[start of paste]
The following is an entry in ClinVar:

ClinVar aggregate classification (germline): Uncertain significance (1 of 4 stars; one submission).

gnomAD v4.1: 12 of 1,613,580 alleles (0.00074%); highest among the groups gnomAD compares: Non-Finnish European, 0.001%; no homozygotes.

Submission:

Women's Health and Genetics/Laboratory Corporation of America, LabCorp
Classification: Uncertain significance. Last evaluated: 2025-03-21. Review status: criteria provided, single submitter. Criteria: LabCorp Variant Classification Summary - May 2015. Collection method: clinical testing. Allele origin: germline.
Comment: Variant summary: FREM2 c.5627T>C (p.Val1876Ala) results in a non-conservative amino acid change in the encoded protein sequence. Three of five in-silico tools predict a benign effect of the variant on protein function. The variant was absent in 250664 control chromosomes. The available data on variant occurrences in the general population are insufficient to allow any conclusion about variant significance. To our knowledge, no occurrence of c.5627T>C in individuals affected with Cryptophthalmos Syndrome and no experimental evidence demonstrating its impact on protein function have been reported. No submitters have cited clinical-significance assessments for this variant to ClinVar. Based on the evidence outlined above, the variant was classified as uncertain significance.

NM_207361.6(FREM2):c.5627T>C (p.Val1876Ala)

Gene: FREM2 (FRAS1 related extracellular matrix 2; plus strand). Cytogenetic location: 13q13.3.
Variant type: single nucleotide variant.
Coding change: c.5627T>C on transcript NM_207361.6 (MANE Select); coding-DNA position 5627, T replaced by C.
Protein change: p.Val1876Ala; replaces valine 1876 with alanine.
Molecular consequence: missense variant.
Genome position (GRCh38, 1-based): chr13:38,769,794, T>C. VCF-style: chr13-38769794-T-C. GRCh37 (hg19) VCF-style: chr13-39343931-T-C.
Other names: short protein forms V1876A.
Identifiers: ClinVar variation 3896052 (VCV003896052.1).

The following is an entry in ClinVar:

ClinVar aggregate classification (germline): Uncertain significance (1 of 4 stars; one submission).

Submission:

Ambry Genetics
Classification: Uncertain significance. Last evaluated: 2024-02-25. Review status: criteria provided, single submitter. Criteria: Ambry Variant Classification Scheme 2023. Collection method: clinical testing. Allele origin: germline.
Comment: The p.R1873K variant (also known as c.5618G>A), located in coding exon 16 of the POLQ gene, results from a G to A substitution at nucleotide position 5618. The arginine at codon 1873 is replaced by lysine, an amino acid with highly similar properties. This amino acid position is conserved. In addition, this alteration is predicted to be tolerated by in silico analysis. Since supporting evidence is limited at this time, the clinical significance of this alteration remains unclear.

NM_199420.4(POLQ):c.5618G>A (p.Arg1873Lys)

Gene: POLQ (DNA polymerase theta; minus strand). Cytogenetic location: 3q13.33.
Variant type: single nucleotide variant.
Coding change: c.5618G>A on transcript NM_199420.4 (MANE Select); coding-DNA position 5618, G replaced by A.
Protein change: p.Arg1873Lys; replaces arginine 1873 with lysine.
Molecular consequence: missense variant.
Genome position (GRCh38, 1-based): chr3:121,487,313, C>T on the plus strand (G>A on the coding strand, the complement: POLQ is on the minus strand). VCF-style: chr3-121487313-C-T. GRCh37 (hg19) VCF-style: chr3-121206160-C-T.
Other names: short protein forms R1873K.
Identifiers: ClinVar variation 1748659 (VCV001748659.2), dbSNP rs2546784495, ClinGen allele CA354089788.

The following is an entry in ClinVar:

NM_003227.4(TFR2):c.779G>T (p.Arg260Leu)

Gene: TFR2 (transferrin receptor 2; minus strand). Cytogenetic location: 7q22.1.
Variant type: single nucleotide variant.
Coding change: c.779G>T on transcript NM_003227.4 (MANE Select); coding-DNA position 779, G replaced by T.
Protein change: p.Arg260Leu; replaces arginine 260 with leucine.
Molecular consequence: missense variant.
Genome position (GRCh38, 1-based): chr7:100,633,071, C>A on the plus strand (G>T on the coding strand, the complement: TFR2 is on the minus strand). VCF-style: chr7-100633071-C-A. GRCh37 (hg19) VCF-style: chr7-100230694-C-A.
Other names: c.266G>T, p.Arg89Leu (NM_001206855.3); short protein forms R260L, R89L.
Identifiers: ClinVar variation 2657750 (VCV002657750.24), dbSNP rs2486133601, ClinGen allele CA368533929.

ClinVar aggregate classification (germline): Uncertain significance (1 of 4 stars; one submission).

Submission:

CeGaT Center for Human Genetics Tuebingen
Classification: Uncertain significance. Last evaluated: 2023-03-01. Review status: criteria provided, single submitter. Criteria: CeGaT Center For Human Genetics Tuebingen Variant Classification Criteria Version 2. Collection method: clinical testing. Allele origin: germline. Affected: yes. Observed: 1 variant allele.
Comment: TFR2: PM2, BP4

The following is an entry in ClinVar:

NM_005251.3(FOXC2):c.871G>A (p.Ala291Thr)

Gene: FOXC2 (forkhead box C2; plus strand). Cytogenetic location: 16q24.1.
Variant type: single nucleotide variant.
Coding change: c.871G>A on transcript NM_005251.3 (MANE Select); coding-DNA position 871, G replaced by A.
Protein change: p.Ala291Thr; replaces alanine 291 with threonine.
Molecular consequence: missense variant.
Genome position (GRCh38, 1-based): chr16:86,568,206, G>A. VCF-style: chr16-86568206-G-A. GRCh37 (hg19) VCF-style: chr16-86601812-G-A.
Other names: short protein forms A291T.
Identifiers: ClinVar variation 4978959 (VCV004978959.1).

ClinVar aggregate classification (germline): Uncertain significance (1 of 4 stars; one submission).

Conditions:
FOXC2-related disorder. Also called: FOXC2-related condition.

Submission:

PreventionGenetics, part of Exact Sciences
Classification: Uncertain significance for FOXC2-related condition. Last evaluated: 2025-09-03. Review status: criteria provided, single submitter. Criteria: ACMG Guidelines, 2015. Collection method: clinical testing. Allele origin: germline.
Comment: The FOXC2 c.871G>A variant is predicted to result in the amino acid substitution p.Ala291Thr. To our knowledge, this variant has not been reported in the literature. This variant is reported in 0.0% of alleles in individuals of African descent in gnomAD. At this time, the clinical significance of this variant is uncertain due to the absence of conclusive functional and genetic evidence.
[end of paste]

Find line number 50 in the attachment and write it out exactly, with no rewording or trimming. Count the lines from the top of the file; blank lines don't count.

Variant type: single nucleotide variant.